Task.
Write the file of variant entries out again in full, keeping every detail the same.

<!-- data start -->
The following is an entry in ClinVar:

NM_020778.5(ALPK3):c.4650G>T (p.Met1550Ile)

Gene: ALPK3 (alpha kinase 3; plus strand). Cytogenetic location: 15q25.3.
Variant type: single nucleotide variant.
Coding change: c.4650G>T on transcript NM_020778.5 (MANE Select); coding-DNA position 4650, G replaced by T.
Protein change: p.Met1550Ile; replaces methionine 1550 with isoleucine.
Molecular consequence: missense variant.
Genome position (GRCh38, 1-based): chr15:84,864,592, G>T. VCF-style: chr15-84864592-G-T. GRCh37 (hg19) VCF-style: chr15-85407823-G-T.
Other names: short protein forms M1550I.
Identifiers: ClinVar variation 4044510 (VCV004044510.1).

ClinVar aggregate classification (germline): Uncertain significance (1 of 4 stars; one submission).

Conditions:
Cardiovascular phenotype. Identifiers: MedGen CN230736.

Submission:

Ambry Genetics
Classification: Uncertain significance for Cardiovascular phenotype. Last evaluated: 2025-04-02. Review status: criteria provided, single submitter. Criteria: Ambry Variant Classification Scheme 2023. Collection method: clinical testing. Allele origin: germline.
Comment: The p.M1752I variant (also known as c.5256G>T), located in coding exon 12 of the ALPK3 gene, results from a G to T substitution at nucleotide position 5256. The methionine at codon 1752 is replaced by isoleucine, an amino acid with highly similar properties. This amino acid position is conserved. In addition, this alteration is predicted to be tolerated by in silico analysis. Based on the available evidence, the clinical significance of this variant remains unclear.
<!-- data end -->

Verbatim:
The following is an entry in ClinVar:

NM_020778.5(ALPK3):c.4650G>T (p.Met1550Ile)

Gene: ALPK3 (alpha kinase 3; plus strand). Cytogenetic location: 15q25.3.
Variant type: single nucleotide variant.
Coding change: c.4650G>T on transcript NM_020778.5 (MANE Select); coding-DNA position 4650, G replaced by T.
Protein change: p.Met1550Ile; replaces methionine 1550 with isoleucine.
Molecular consequence: missense variant.
Genome position (GRCh38, 1-based): chr15:84,864,592, G>T. VCF-style: chr15-84864592-G-T. GRCh37 (hg19) VCF-style: chr15-85407823-G-T.
Other names: short protein forms M1550I.
Identifiers: ClinVar variation 4044510 (VCV004044510.1).

ClinVar aggregate classification (germline): Uncertain significance (1 of 4 stars; one submission).

Conditions:
Cardiovascular phenotype. Identifiers: MedGen CN230736.

Submission:

Ambry Genetics
Classification: Uncertain significance for Cardiovascular phenotype. Last evaluated: 2025-04-02. Review status: criteria provided, single submitter. Criteria: Ambry Variant Classification Scheme 2023. Collection method: clinical testing. Allele origin: germline.
Comment: The p.M1752I variant (also known as c.5256G>T), located in coding exon 12 of the ALPK3 gene, results from a G to T substitution at nucleotide position 5256. The methionine at codon 1752 is replaced by isoleucine, an amino acid with highly similar properties. This amino acid position is conserved. In addition, this alteration is predicted to be tolerated by in silico analysis. Based on the available evidence, the clinical significance of this variant remains unclear.